On my concern for religion as a luxury, I particularly like church wedding and religous burials; they are more emotionally satisfying than their non-religous counterparts.

    Best regards,

    Susma Rio Sep
     
  6. Pilgram

    Pilgram New Member

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    I think I see what you mean by luxury of religion but I respectfully disagree with it being one. I think too many people mindlessly accept the baggage of religion (usually the one imposed upon them by their parents in childhood) because of the strong emotional content that becomes hard wired at an early age. The Jesuits knew this. One said "give me a child from the time it's born until it is six, and you can have it for the rest of its life. But it remains ours in mind, body and soul." I believe they were correct as it affects most people.

    Religion is a luxury most can ill afford in that it does much more damage than it bestows real blessings.

    That said, I consider myself very religious. But I vehemently denounce all of the organized religions because of the above mentioned damage that I witness stemming from them. I believe in god/gods but I do not go much further than that. I have few beliefs about its/her/his form, will, beliefs, desires, commands, suggestings, etc. I see god as the creator but not as a perfect, omnipotent, omniscent one. I believe it may be possible that we are all a part of god and thus evolving toward the time when god (we) may become perfect via trial and error, learning from history (finally), and possibly (although I do not say that this is factual) our many reincarnations.

    If by church weddings/burials you refer to the emotional feelings that can be realized by partaking in any social or cultural ritual, I agree. We do seem to need or at least desire ritual and I do not believe that ritual is a bad thing per se. I do see it being used to manipulate those who are addicted to it and therein lay the problem.

    I believe that we do need a series of rites of passage and ceremonies and rituals for children to evolve into healthy adults. But the forms of those rites, and the baggage attached make me look toward establishing a totally different form.

    Thus, I have been working on a book the purpose of which is to start a new religion devoid of the many negative dogmas of the extant religions and containing only the agreed upon dogma (those that may also be derived via good sense and honest endeavors) of the world's "great" religions. Want to help?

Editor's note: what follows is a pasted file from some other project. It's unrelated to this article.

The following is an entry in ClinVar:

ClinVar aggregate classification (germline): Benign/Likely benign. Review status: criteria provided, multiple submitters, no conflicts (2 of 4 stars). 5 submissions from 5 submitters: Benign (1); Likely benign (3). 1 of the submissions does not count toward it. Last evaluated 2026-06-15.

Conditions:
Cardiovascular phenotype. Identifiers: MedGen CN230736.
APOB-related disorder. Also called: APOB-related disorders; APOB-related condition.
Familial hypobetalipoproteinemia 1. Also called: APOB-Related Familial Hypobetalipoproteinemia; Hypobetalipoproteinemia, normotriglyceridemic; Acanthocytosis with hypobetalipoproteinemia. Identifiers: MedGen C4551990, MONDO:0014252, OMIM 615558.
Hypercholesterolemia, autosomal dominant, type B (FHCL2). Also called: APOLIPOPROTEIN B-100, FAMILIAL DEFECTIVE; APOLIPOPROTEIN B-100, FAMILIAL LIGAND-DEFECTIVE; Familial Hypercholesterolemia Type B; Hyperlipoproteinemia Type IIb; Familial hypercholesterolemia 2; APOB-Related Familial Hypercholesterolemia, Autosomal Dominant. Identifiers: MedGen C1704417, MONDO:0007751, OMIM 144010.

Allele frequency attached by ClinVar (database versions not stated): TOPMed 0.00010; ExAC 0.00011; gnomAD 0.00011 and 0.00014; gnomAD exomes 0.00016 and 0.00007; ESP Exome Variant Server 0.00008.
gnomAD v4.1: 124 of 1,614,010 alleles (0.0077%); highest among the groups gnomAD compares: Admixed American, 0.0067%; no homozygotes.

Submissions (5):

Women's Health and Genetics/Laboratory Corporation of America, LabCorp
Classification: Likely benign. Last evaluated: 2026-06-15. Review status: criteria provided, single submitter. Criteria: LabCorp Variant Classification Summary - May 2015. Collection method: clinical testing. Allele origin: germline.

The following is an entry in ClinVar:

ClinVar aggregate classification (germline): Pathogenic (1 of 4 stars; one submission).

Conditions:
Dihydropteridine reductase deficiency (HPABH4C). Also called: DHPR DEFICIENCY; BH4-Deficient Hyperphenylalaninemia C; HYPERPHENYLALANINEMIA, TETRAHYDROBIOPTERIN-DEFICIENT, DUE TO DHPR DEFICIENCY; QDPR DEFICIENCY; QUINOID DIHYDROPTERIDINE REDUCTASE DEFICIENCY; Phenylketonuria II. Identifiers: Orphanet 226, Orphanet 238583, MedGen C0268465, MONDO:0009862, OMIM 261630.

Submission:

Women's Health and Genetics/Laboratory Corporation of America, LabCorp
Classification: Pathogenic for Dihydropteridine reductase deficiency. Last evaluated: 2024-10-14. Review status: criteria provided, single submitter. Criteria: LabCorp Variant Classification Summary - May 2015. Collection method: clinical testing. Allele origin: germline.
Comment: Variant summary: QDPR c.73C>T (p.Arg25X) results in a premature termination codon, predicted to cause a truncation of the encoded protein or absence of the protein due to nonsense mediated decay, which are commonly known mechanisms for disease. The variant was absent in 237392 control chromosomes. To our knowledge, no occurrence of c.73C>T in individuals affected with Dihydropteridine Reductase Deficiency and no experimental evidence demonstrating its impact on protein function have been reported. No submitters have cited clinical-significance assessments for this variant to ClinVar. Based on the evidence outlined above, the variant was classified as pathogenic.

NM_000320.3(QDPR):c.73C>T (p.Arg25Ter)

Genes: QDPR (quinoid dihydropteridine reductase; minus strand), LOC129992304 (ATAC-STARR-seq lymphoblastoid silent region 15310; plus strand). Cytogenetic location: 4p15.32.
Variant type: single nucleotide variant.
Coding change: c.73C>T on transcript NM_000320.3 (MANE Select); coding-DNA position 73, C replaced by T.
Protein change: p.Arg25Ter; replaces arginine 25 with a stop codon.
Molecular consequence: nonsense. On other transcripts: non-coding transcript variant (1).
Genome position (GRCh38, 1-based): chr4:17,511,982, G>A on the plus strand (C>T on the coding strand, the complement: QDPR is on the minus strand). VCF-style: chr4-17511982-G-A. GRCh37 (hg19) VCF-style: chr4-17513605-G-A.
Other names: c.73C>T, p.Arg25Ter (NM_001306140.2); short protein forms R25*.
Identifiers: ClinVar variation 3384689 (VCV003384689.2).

Love and Peace,
    Pilgram
     
  7. bananabrain

    bananabrain awkward squadnik

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    hardly. i am just trying - unlike you - not to make emotive generalisations that bear little relation to reality and merely raise the temperature, thereby propagating the simplifications popular in the media, such as:

    without wishing to get into this particular issue, perhaps you prefer palestinians to be shot dead so that the israelis can be clearly shown to be the monsters you seem to think they are? i know plenty of israeli soldiers (current and ex - and more than you, i expect) and this suggestion is not only tendentious and unhelpful, but suggests that the soldiers in question should instead stand there and wait to be killed. the israelis are not keen on martyrdom - unlike the people that the media sanitises by calling them "radicals".

    we'll pass over your thinking i was a buddhist. however, you appear to be implying that judaism is one of the "toxic" religions you dislike.

     
  8. Susma Rio Sep

    Susma Rio Sep New Member

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    Sincerely

    Pilgram writes:



    I think I can give you some suggestions which might be useful to your enterprise. Use the search function of this forum to look up my posts, you might just find materials which you might see fit to use in your book. Don't worry about copyright. You can quote as much and as often, and even without attribution.

    -------------------

    Dear Banana:

    Would it be all right with you if I tell you that I think very well of the Israelis, specially among the military, who are working hard to find a solution to the troubles between Israelis and Palestinians, without violence, that is? And I understand also the plight of Israelis who have to live in the kind of disputes existing between the two peoples. All right also?

    If not, then I will take my words back; and please consider them to not have been spoken to you.

    Susma Rio Sep
     
  9. IMSassafras

    IMSassafras A Believer

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    Pilgram,